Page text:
Vintage plus-size fashion advice for the full-figured woman of 1914

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Vintage plus-size fashion advice (1914)

Woman with fashionable hat

Fashions for plump women – New style models may be easily adopted by those envying slimmer sisters

“The slim woman has everything her own way in fashions,” exclaimed an exasperated matron to whom the appellation “fair, fat and forty” could be aptly applied.

While it is true that the present fashions of tiered and ruffled skirts, bouffant upper draperies and bustles are all favorable to the woman of slight figure, the over-developed form is by no means overlooked. Styles are not so set but that they may be modified.

The woman with the naturally large waist and hips, while possessing the desirable figure lines, has no inclination to accentuate these, so for her, there are the extension draperies that start considerably below the waistline.

Yokes and panniers

Yokes are having a revival this spring, and these are especially adaptable to the woman of a medium figure. These tunic yokes have flounces arranged at their lower edge, which is several inches below the waistline. The tiered skirt can be worn if the tiers are arranged on yokes, and the slight fullness of the first comes well down over the hips.

Just so, if this woman desires to adopt panniers she can do so with the aid of the yoke, and by having this pointed both in front and back even more effectual results in reducing are obtained. The panniers should be drooped so their fulness comes well below the hips. Panniers can be worn without a yoke if they are made to taper from the front to the center back.

But it is the stout woman who has her troubles — or thinks she has, for there really are many of the new models which, if not especially designed for her, are, however, just what she should adopt. There are, for instance, the front and back panel effects which are particularly advantageous in producing long lines. If she wants draperies she can, with good effect, have tapering draperies attached to the panels at the sides, or she can wear the modified varieties arranged at the sides of the skirt.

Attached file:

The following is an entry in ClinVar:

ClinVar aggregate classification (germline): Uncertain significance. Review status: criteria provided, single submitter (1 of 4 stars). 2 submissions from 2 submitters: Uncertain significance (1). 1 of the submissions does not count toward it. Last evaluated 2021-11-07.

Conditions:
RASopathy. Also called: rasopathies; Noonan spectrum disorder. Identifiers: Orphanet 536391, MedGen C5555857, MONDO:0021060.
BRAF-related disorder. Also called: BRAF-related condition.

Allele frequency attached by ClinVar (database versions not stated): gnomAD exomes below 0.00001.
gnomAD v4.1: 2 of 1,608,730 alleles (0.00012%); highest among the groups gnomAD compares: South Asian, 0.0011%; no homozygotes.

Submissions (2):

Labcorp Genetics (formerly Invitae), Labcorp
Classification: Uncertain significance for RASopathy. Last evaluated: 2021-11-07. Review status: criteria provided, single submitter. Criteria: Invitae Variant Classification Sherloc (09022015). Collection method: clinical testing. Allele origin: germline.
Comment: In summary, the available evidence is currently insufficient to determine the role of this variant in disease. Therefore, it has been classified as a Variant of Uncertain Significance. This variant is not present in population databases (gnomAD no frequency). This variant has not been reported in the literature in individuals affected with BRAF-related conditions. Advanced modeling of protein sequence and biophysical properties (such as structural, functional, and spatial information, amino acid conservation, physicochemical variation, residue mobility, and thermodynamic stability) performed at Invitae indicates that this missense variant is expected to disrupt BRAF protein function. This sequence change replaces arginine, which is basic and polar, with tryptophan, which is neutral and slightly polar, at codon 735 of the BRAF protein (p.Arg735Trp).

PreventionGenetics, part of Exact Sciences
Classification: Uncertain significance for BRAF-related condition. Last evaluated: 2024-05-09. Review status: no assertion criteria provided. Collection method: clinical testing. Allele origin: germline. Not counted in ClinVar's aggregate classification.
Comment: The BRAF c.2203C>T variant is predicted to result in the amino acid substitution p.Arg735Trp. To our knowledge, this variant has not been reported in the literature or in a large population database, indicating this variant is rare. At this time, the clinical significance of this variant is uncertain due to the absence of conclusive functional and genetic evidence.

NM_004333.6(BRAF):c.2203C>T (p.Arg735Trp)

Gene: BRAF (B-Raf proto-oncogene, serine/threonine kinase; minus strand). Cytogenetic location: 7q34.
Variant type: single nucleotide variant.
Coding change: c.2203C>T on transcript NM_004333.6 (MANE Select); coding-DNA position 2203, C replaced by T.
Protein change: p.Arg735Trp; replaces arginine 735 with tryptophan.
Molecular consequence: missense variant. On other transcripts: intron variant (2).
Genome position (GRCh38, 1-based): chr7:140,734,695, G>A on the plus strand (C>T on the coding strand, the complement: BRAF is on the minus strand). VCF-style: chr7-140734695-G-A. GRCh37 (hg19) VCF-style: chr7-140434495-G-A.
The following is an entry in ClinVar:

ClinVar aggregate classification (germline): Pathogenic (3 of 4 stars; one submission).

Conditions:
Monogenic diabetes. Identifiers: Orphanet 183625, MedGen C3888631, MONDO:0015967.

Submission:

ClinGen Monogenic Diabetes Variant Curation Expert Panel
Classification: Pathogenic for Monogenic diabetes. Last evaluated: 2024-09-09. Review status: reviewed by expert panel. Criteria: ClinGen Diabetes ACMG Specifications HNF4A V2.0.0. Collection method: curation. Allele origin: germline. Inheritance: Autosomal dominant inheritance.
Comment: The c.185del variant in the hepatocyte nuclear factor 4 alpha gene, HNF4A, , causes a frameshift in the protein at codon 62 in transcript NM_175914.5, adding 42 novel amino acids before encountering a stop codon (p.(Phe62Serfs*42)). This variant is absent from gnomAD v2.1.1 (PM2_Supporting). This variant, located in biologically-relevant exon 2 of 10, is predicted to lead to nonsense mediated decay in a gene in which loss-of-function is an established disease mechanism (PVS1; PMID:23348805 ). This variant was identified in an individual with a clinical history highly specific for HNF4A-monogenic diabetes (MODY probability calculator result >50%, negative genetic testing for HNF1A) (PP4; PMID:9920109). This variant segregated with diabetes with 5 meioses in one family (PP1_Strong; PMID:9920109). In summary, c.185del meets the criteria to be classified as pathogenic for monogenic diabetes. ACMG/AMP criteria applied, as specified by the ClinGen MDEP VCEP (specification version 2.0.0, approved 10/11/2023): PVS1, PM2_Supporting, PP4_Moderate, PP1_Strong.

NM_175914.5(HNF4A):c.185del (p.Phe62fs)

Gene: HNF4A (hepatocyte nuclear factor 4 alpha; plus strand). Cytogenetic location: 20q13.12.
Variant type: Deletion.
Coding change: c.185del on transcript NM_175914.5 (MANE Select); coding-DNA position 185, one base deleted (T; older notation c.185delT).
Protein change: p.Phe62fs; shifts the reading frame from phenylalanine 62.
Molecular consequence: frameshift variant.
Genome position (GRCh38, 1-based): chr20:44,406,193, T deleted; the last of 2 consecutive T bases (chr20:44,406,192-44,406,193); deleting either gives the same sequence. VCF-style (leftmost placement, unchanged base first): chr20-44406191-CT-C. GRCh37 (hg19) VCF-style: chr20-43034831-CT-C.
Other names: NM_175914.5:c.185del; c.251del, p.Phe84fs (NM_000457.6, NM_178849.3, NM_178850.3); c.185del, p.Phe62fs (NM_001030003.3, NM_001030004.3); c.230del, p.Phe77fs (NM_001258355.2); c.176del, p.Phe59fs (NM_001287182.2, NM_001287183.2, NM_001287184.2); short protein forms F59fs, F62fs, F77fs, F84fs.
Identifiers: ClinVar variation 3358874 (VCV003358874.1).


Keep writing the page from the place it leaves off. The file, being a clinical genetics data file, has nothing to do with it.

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The stout woman can even indulge in flounces if she has them arranged up the sides of the skirt, retaining the essential long line effect by having the front and back of the skirt plain from waist to hem. The fashionable tiered skirt can be worn if the flounces are applied in tapering effects. The cutaway tunic, which is a prominent feature of the coming season’s styles, is preeminently suited to the stout woman.

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Choosing colors

Figure lines are largely influenced by the material of the garment worn, especially the colorings. And in this, too, fashion favors all classes, as there never has been a time when colors were more varied than the are now.

While the woman with the youthful contour can select at will from the tango yellow, absinthe, Bermuda, gold, nattier blue, minaret and other high shades, the less fortunate woman must eschew many of those striking colors that accentuate figure lines and content herself with less glaring effects in coloring, and if her figure is a matter of self-consciousness that borders on discomfort, as is often the case, she still has a large assortment of beautiful dark and unobtrusive tones to select from in this season’s offerings.

Vintage plus-size fashion advice (1914)

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